Whether you play music in the background or not, and the style of music you use, is your choice. However, Judith Lasater, PhD, PT, author of Relax and Renew: Restful Yoga for Stressful Times (Rodmell Press), does not recommend practicing yoga to music. She believes your practice should be internal—just you and your breath, body and mind. Practicing in silence is beneficial because you focus inward and listen to your inner wisdom, says Martinez, although some zippy, up-tempo music might get you going if you’re lacking in energy.

Before you begin each day’s yoga session decide exactly what you want to accomplish. Do you need an energy boost, stress reduction or an uplift in mood? The idea is to then select poses that will help you reach your desired goal.

What you do in your practice depends on the type of yoga you prefer, but Gerstein suggests some must-dos for everyone:
  • Start by centering yourself. Sit still, close your eyes, breathe and connect with your physical and mental consciousness. Wait for your inner cue to begin movements.

  • Keep your practice short to begin with and make it a habit.

  • Move slowly and let your breath be your guide. You learn about yourself by simply slowing down.

  • Practice poses you love — and hate. Challenge yourself.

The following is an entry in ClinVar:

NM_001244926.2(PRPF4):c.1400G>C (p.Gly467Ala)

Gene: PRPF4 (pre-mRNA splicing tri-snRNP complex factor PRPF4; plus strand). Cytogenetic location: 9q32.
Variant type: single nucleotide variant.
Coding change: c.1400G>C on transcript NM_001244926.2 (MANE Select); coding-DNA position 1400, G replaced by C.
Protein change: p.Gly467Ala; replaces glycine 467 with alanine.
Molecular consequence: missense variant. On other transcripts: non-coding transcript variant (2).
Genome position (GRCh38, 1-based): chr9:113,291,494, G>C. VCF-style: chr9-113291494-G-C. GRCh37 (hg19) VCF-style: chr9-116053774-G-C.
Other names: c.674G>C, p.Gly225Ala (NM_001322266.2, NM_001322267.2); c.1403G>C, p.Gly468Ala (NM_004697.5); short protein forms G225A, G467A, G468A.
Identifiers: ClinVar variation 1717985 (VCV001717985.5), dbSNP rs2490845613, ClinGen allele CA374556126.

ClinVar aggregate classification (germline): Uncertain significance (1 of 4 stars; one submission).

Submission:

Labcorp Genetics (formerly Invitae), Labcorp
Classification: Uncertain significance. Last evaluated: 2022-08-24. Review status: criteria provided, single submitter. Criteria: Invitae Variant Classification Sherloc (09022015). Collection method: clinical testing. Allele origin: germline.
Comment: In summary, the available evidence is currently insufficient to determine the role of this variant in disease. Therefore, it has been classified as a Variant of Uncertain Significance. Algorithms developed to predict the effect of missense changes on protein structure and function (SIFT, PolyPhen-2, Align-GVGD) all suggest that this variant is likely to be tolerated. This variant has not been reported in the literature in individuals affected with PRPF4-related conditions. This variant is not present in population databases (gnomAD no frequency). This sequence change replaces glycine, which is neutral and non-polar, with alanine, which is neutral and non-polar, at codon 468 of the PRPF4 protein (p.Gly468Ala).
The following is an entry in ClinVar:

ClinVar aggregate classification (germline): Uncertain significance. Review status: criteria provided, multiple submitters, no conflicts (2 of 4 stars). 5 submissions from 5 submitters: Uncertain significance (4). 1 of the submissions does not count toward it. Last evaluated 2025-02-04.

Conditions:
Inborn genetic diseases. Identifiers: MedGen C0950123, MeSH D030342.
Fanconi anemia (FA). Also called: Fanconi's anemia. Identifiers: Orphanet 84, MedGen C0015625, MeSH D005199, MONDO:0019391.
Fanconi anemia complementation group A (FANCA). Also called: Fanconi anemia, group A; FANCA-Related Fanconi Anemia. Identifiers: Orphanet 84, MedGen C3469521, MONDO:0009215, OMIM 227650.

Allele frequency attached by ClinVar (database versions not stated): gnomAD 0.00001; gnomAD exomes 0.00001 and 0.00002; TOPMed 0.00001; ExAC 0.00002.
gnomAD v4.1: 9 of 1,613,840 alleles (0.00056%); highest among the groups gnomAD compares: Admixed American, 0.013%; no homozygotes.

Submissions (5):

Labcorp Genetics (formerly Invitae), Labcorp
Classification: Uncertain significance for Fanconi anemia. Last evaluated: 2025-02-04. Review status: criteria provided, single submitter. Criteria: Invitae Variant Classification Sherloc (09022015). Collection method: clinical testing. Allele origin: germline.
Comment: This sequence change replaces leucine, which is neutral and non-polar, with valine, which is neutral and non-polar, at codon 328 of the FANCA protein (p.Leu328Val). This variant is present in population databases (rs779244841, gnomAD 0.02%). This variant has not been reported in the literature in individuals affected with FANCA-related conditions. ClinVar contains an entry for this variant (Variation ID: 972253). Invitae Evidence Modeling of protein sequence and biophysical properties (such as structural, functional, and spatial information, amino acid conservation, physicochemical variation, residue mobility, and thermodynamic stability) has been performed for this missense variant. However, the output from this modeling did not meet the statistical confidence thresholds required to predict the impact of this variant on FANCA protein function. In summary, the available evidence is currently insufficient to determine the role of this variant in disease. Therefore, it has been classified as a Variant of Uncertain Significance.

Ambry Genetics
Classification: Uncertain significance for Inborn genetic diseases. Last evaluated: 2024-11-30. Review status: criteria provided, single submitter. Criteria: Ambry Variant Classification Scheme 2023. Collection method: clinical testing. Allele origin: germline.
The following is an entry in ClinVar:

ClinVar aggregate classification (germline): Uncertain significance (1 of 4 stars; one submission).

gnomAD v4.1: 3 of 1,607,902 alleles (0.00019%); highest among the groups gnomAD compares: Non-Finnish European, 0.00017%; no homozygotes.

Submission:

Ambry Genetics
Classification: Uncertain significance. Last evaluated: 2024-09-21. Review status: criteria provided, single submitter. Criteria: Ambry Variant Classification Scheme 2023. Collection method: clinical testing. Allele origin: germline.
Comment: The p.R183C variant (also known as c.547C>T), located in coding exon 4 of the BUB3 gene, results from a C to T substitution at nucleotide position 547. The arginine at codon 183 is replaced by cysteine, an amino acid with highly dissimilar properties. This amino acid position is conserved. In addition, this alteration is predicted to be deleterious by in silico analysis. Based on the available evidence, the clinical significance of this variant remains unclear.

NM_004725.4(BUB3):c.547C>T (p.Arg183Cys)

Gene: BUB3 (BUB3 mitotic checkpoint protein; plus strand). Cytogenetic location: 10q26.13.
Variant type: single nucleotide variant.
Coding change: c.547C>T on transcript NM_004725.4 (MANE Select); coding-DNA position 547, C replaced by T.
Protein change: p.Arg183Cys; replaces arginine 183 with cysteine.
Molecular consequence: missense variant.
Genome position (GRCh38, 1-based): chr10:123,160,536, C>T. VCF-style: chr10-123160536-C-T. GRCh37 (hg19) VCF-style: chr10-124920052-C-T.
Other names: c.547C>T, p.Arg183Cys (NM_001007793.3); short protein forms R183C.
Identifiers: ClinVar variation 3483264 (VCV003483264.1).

• Spend at least three minutes in relaxation (savasana) before transitioning back into your day.

  • Give thanks at the end of your practice for your body, your loved ones, the gift of food, shelter and clothing, and for being alive and able to experience it all for one more day.
Yoga is called a practice because that’s what needs to happen, says Lasater. You receive guidance at a class, but the real work happens at home. “At a class you’re doing their practice,” she notes. “Make the practice your own.”

Heather Larson

A native of Washington State, Heather stills enjoy playing tourist in the beautiful Pacific Northwest. A travel writer who has contributed to numerous publications, she is often asked to cover stories of the amazing food and wine, unique climate and stunning terrain found in her own backyard. Relying on past experiences and future explorations, she is regarded as an expert in the region. ...(Read More)